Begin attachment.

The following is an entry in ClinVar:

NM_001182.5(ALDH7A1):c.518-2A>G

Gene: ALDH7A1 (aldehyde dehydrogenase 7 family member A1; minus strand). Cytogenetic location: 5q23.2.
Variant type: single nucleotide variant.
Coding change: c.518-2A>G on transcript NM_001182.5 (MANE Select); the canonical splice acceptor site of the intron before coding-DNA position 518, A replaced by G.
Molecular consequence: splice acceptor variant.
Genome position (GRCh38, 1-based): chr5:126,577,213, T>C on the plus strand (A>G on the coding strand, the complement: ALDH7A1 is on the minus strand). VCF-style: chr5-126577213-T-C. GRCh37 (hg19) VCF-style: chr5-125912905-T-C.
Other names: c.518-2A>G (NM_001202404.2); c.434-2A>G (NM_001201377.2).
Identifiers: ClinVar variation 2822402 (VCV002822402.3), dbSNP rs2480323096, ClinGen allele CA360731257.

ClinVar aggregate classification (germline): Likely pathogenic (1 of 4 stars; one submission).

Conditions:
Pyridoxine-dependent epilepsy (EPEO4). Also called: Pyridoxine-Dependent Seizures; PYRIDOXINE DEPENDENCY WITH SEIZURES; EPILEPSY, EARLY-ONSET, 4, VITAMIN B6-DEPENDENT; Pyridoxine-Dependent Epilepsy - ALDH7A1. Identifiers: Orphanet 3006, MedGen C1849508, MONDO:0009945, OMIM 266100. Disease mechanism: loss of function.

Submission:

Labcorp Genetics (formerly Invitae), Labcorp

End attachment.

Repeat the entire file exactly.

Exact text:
The following is an entry in ClinVar:

NM_001182.5(ALDH7A1):c.518-2A>G

Gene: ALDH7A1 (aldehyde dehydrogenase 7 family member A1; minus strand). Cytogenetic location: 5q23.2.
Variant type: single nucleotide variant.
Coding change: c.518-2A>G on transcript NM_001182.5 (MANE Select); the canonical splice acceptor site of the intron before coding-DNA position 518, A replaced by G.
Molecular consequence: splice acceptor variant.
Genome position (GRCh38, 1-based): chr5:126,577,213, T>C on the plus strand (A>G on the coding strand, the complement: ALDH7A1 is on the minus strand). VCF-style: chr5-126577213-T-C. GRCh37 (hg19) VCF-style: chr5-125912905-T-C.
Other names: c.518-2A>G (NM_001202404.2); c.434-2A>G (NM_001201377.2).
Identifiers: ClinVar variation 2822402 (VCV002822402.3), dbSNP rs2480323096, ClinGen allele CA360731257.

ClinVar aggregate classification (germline): Likely pathogenic (1 of 4 stars; one submission).

Conditions:
Pyridoxine-dependent epilepsy (EPEO4). Also called: Pyridoxine-Dependent Seizures; PYRIDOXINE DEPENDENCY WITH SEIZURES; EPILEPSY, EARLY-ONSET, 4, VITAMIN B6-DEPENDENT; Pyridoxine-Dependent Epilepsy - ALDH7A1. Identifiers: Orphanet 3006, MedGen C1849508, MONDO:0009945, OMIM 266100. Disease mechanism: loss of function.

Submission:

Labcorp Genetics (formerly Invitae), Labcorp